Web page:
Soldier loses both hands and eyes from a blast while clearing mines along Vietnam border
“Step back, let me do it,” 27-year-old Du Fuguo told his partner Ai Yan before a land mine exploded in front of him.
A month later, the words still echo in Ai’s mind.
In a land mine clearance operation along the China-Vietnam boarder in Yunnan Province, Southwest China on October 11, Du chose to handle the complex situation by himself after asking his partner to step back. The explosion took Du’s both hands and eyes.
“One injured is better than two injured,” Du said in an interview with China Central Television (CCTV) a month after the accident. His eyes were still covered with gauze.
The field where Du was working in that day is located in the jungle of a remote mountain in Malipo county of Yunnan Province. After the explosion took place in the afternoon, Du was severely injured and in a coma.
“I saw blood all over his face, and his hands were both gone,” Ai said in the interview. “His anti-exposure suit was shredded into pieces, and found six meters away from him.”
“He was in a great pain. I saw him grinding his teeth and shivering, but heard not a single groan,” said Zhang Bo, deputy captain of the land mine clearance team. A military doctor gave Du first aid before Du was sent to a hospital in Malipo county.
On the second morning, Du was transferred to a military hospital. The hospital organized a special medical team, and Du’s situation became stable after three hours of treatment. However, the surgeons removed both of Du’s eyes.
Du had to face the tough reality of being blind and missing his hands with a strong mind when he was lying in the ward.
His family, the military and the hospital chose to conceal the news from him at the beginning, out of fear that the sad news might influence his recovery. The hospital finally decided to tell him the truth on November 17 when he was getting better.
Du was surprisingly calm when he heard the truth. He even tried to reassure his parents and a psychologist that he is fine.
“I was prepared for the bad news even before they told me the truth,” Du said.
Making the land safe
Du joined the army in 2010. Five years later, he applied to work in a land mine team that was undergoing the third large-scale land mine clearance along the Yunnan section of the China-Vietnam border. The operation kicked off in 2015.
“I am honored and proud to take part in mine clearance work, because I applied for and signed in for the job, and I got approved,” said Du.
“But I had no idea about how dangerous the work was until I saw the handicapped villagers along the boarder due to land mines.”
“Villagers get injured in their own crop fields, so I want to restore a safe landscape and bring serenity to the villagers,” Du said.
Du was married several months before the accident happened. Wang Jing, his wife, showed the Global Times their wedding photos. They show a handsome and confident face full of joy and cheer.
Thirty years ago, this was the front line of the Chinese-Vietnam War. Land mines were the most effective weapon to impede the enemies. Soldiers would spend their time laying mines in the short time when both sides weren’t shooting.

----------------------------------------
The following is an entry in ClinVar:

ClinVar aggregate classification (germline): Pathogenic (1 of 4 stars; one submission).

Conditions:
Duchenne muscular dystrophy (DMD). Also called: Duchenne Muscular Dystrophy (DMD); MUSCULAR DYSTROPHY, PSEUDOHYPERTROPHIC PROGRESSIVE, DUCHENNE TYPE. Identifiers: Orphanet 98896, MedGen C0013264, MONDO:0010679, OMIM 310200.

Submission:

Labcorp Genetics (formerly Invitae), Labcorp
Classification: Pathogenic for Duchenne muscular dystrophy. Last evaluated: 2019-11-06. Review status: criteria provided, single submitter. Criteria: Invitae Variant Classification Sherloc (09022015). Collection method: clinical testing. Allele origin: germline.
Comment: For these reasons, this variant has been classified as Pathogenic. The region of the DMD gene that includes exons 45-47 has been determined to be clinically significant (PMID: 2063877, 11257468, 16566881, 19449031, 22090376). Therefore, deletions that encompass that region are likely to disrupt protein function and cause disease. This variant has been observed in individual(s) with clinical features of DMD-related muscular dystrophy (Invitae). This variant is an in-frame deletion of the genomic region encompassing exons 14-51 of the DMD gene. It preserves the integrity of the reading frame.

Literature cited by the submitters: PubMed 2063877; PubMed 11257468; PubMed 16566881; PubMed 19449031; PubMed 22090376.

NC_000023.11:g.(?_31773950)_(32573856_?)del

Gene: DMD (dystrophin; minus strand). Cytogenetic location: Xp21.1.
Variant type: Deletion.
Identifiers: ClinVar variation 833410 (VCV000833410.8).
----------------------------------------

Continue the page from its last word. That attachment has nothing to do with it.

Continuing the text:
Minefields along the China-Vietnam border in Yunnan are deemed the most difficult to clear in the world. A great number of land mines of all types are distributed in this area.
With the passage of time, the land shifts and sinks, which makes the situation in the fields complicated and hard to analyze.
Land mine removal personnel are injured frequently.
People along both sides of the boarder have a vivid vision about where the “death zones” are. Not only could land mines be buried in the soil, but also in a bush, on a tree or even inserted in a cliffside.
A villager living in the area said, “No one has dared to enter that field in the past three decades.”
After the accident maimed Du, people wondered why high-tech devices such as robots or mine clearance vessels aren’t used.
In response to this question, Zhang said the landscape of the mountainous area was not suitable. There is no road except for steep hills that are hard to walk along, let alone bring bulky machines.
The only way to search and remove land mines there is with humans on foot.
Over the past three years, Du has entered mine fields more than 1,000 times. He has removed more than 150 tons of bombs, 400 land mines and handled over 20 emergency situations, according to the CCTV.
When Ai went to visit him in the hospital, Du asked whether the team finished searching that field.
“We will finish the work he left behind, we help him to finish,” said Ai.
On the afternoon of November 16, the last field was handed over to the local residents, marking the official completion of the third large-scale land mine clearance operation in the Yunnan section of the China-Vietnam boarder.
Most of Du’s teammates signed up for the land mine clearance work in the Guangxi Zhuang Autonomous Region, South China, including Ai.
“My teammates will finish the work I didn’t finish, and I will support them behind the scenes,” Du sobbed.
On November 18, Du was awarded the first-class merit citation by the
Soldiers are looking for and removing land mines along the Vietnam border in Yunnan Province. Inset: Du Fuguo is proud of his work as a land mine clearance team member.